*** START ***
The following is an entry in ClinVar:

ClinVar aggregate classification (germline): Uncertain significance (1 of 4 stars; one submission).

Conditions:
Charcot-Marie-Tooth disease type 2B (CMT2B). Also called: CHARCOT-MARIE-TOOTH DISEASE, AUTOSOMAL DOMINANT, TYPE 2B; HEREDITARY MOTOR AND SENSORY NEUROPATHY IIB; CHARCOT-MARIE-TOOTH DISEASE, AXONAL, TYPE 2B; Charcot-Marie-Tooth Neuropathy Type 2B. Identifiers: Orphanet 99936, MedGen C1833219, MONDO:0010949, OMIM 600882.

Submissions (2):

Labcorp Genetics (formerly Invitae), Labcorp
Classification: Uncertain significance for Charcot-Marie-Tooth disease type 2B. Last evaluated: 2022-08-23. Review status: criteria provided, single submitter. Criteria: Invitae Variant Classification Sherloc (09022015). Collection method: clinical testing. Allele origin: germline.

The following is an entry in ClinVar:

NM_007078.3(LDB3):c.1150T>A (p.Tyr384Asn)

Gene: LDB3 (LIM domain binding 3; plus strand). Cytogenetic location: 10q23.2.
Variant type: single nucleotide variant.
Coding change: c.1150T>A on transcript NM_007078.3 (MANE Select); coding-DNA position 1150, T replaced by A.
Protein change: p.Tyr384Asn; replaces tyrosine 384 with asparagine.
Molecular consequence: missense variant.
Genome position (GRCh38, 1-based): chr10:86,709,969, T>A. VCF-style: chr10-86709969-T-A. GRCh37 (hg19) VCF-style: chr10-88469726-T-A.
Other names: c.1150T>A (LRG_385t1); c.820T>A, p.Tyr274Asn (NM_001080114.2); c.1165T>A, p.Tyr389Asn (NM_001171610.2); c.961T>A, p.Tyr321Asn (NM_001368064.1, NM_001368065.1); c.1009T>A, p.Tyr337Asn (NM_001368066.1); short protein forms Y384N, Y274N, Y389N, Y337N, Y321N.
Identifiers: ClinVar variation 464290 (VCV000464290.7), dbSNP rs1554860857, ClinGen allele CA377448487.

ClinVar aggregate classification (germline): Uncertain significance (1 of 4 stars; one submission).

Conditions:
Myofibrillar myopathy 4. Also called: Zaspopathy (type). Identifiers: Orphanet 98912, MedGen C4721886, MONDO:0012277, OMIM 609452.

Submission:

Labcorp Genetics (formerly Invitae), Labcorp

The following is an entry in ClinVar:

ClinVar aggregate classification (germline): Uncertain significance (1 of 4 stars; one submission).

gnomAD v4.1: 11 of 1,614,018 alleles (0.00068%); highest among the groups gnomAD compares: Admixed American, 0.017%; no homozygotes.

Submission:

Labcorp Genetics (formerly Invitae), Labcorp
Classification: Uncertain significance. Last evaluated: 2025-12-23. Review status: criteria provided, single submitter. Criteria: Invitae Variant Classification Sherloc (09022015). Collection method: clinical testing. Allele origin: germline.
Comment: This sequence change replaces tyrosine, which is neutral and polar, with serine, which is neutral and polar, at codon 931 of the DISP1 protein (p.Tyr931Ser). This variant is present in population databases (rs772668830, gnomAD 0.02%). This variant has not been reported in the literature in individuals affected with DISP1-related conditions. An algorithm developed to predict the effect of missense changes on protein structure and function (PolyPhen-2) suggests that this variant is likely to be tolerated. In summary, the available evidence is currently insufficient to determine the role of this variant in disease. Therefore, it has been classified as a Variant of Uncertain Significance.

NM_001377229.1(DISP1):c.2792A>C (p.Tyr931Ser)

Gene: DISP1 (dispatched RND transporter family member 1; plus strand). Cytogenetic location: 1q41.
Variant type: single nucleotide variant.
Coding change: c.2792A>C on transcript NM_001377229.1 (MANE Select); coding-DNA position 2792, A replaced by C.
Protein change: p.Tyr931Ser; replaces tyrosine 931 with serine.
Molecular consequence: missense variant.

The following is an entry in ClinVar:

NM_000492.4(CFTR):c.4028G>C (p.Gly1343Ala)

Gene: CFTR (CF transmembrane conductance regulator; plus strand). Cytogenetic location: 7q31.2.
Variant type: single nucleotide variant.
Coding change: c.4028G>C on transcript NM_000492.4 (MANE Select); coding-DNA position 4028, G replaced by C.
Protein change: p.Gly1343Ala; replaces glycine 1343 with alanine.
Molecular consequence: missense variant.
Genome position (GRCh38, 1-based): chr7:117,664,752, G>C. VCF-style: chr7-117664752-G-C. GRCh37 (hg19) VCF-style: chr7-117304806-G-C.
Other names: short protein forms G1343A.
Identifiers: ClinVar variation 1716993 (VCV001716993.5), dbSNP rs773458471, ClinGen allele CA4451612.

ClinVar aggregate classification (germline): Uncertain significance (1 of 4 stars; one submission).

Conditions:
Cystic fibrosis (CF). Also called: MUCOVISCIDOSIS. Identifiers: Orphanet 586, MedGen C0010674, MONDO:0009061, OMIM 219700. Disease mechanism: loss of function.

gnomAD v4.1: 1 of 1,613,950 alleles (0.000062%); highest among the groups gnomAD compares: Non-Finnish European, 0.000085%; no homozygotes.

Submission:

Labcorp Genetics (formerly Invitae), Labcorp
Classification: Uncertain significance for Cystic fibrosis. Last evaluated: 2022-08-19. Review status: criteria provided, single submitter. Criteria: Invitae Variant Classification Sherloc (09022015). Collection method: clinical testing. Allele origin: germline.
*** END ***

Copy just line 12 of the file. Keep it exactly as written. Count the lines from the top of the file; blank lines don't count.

Coding change: c.1150T>A on transcript NM_007078.3 (MANE Select); coding-DNA position 1150, T replaced by A.